Singaporeans may not always be keen to speak up or like to air their views openly.
But the reluctance to do so is more likely due to a cultural trait than an inability to express themselves well.
That is the view of experts who were responding to a Member of Parliament who said people here fare poorly in spoken English and lack confidence in articulating their views.
"It is probably a habit for Singaporeans to do more and talk less, but we are surely in the know," said Mr David Leong, managing director of recruitment firm PeopleWorldwide.
Bishan-Toa Payoh GRC MP Hri Kumar Nair said in a Facebook post on Thursday that while teenagers here do well in problem solving, he has met many Singaporeans who are "often let down by their standard of spoken English and a lack of confidence to persuade or articulate their views on their feet". That, he added, is an important aspect of education which the Programme for International Student Assessment (Pisa) does not test, "and we should be mindful of".
His comments came after Tuesday's release of the Pisa results, which showed that teens here scored well in problem-solving tests.
The lawyer also said Singaporeans would be at a disadvantage and are unlikely to "make a strong impression in the business world" if they cannot express themselves effectively.
Human resource experts like Mr Leong, however, disagree.
He said that while Singaporeans generally shy away from speaking up, it does not reflect "a lack of knowledge or ignorance".
Managing consultant Simon Ranahan from recruitment firm Chandler Macleod agreed.
"Singaporeans express themselves through actions, not words. They are doers, not talkers," said Mr Ranahan.
But he added that Singaporeans do tend to be non-confrontational - not because they are unable to express themselves, but due to cultural influences.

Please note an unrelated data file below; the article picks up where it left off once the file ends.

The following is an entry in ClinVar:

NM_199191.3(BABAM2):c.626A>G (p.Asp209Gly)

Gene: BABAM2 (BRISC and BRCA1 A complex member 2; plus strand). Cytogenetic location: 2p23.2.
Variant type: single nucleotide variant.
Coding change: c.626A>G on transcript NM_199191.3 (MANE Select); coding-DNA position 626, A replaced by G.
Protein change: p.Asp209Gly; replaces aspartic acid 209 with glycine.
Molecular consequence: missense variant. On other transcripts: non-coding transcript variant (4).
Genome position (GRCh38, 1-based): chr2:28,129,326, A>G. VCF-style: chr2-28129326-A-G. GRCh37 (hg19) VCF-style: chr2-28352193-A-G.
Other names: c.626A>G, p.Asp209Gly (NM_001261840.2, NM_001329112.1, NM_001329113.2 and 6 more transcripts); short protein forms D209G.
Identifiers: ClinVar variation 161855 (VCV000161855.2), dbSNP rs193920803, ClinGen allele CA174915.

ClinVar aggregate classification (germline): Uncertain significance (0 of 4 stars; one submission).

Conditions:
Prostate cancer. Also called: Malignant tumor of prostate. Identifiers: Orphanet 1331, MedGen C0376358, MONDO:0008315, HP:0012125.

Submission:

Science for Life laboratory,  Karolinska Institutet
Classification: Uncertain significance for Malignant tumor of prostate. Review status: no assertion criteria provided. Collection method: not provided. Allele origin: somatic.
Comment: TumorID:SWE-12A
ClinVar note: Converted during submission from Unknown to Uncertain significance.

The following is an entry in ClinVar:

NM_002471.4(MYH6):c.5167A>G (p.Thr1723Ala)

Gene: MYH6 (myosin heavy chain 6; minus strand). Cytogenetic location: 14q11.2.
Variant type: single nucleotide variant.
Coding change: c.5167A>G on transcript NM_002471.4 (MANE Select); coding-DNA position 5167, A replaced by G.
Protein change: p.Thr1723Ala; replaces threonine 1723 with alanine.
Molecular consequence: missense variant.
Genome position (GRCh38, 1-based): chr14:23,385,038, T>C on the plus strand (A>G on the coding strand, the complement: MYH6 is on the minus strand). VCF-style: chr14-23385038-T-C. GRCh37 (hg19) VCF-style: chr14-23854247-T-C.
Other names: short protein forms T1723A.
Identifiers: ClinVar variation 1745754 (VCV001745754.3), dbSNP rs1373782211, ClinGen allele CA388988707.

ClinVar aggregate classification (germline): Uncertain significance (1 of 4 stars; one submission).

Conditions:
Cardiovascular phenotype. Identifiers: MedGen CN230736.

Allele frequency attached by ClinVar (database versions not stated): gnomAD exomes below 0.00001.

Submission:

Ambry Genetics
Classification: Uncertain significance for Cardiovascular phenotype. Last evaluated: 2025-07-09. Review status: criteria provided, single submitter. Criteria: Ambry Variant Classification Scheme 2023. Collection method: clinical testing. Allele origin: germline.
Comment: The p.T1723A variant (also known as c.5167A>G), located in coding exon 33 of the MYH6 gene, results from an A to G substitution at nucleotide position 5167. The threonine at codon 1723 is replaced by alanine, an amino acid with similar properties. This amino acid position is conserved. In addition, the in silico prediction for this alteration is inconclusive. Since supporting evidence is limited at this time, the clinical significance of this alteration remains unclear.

"Saving face is a big thing here, and maybe Singaporeans avoid saying something because they feel it might lead to a confrontational discussion," said the recruiter who has been in the business for 18 years.
However, students like 18-year-old Nisha Baskar said they generally keep their views to themselves "especially if the setting or the discussion topic is an unfamiliar one".
There is also a lack of initiative to speak up in a discussion as most students need time to warm up, said Nisha, who will read chemistry at the National University of Singapore in August.
"In class, when teachers asked us for our opinions, there was always a lag time where everyone waited for someone else to speak up first," said the former student of Victoria Junior College. "I think there is a fear that people might judge you and your views."
That phobia, said a veteran English teacher who did not want to be named, is very real among some of his students.
To prepare his Secondary 4 students for the O-level oral exams, he said he would get them to speak up in class about different topics ranging from caring for the elderly to recycling.
"But when I asked the students if they enjoyed it, they said 'no'. They have the knowledge and the ideas, but not the confidence and conviction to argue their ideas convincingly," said," said the 67-year-old, who has been teaching for 49 years.
"They also seem to have problems elaborating a point or giving examples to back it up. The students also tend to repeat the same point in different ways," he added.
But other observers like Ang Mo Kio Secondary School principal Abdul Mannan told The Straits Times he has noticed that students, particularly those in the lower secondary levels, are more outspoken now than those from a decade ago.
He credited this change to initiatives such as the Strategies for English Language Learning and Reading programme that was implemented in all primary schools in 2009.
"I have received feedback from my teachers that the (Secondary 1) students who join us are increasingly vocal, speaking up to ask questions more often," he said. "There is definitely improvement in this area."